Planning For Pregnancy
If you've long since decided you don't want to have a baby, you may be surprised to learn that the Center for Disease Control and Prevention recommends that all men and women ponder the idea of a reproductive life plan. First of all, all women should take steps to lead a healthy lifestyle, whether or not they intend to become pregnant. The most basic concepts related to healthy conception and delivery can be applied across the board to all women and men. For instance, eating healthy nutritious foods, quitting smoking, avoiding alcohol and caffeine, and getting enough exercise are measures that bode well for men or women of any age, regardless of their intentions to have or not have a child.
But it also pays to consider that the majority of pregnancies in the United States, over half, are unplanned. That makes it prudent for sexually active women to consider their overall health. Since women may not know they are pregnant at any given point, they should attempt to avoid risk factors that could cause potential harm to a fetus. For instance, taking medications that are known to cause birth defects should be avoided, if possible, by women of childbearing age, even if they aren't planning to become pregnant.
But back to the reproductive life plan: men and women should consider what might be the best time and conditions under which they might have children. They should then consider how these goals might be achieved. One factor may be deciding on an effective contraceptive. Pregnancy is only one factor that affects women's health, but knowing and understanding the various issues that impact on their health, empowers women to make the correct life choices.
The reproductive life plan is about creating objectives related to having or not having a child or children. A good plan includes the means toward these objectives. The plan is an individual thing that is set up based on each person's resources and values. Here are examples of topics to address in a reproductive life plan:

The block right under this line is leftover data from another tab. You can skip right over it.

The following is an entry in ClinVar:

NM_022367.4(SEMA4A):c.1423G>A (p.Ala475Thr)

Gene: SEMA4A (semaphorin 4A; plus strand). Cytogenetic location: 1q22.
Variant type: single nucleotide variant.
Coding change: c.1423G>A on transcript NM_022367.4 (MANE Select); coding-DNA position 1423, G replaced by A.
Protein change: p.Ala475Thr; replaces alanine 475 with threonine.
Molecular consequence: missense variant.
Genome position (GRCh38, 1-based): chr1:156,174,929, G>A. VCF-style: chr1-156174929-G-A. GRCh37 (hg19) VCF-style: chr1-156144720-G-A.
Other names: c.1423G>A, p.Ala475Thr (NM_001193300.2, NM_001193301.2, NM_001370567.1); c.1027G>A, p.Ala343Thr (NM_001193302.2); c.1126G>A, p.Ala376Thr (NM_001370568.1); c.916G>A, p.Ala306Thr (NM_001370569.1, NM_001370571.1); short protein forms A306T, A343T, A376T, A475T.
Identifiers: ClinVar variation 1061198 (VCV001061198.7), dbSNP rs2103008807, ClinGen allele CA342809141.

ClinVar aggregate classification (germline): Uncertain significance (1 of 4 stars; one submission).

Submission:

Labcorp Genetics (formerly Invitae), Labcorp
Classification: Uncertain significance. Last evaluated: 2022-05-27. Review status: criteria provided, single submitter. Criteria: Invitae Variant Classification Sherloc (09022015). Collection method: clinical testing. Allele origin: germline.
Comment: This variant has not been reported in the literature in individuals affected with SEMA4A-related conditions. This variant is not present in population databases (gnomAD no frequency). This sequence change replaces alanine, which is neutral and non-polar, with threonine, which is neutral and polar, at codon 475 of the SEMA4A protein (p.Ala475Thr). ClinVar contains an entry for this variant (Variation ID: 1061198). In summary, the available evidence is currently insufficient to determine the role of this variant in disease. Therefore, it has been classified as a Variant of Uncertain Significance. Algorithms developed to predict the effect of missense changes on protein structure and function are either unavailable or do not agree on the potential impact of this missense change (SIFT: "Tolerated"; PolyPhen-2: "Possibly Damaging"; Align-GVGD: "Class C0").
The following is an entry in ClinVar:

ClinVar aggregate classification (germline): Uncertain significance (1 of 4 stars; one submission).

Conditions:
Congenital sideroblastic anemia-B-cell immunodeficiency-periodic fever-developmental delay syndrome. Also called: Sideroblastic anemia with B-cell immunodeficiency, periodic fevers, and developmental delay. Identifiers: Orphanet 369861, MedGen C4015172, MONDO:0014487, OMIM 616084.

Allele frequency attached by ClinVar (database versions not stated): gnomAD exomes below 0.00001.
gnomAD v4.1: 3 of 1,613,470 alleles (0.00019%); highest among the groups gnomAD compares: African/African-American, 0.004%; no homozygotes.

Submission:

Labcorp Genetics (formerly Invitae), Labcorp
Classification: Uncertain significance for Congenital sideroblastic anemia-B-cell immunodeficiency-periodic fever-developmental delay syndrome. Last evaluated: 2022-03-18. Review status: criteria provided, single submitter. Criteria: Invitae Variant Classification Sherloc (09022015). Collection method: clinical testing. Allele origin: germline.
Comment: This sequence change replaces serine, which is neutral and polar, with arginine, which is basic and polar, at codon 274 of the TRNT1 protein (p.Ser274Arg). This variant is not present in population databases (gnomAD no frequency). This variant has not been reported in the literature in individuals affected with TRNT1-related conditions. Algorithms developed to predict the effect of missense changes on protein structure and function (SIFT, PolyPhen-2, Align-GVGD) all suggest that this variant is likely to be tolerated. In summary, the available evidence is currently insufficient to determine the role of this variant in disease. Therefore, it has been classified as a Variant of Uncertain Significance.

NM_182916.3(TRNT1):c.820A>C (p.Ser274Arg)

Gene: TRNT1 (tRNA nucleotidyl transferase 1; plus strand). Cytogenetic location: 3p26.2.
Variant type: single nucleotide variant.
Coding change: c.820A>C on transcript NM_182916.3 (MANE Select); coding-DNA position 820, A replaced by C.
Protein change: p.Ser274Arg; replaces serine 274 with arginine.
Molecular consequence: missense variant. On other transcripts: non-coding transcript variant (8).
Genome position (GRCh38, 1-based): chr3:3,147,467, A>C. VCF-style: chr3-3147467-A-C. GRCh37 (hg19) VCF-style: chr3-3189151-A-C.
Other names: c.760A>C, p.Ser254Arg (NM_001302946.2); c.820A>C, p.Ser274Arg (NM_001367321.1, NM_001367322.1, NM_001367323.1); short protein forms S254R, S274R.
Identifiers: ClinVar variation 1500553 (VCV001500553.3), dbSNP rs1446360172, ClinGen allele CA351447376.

*Since I don't want to have children right now, I want to make sure I don't conceive. That means avoiding heterosexual relations or the correct use of an effective method of contraception.
*Once I'm in a committed, secure relationship, and I am financially secure, I will want to have children. Until then, I won't become pregnant. At that point, I will secure an appointment with my doctor to talk about preconception care. I will only attempt conception once I am deemed in good health.
*Once I graduate from college and am holding down a decent job, I will want to be a daddy. While I'm on my way to achieving these goals, I'll discuss with my wife her own goals about creating a family and make sure we're using effective birth control until we decide it's time to conceive.
*I want to have three children, spaced every three years. I will seek advice on preconception care and how to use birth control to achieve these aims.
*I welcome any and all children and hope to become pregnant right away. Since I have no idea when this will occur, I want to make sure I'm in the best possible health for sustaining a healthy pregnancy.
As you can see, a reproductive life plan can be tailored to any individual desires and lifestyles. The main thing is to consider and come up with a general scheme of how your see your reproductive life. Once you've written up a plan, make every effort to follow through so that everything you do leads toward these goals. You may want to talk to a health care provider about the ways you might improve your lifestyle to achieve your objectives.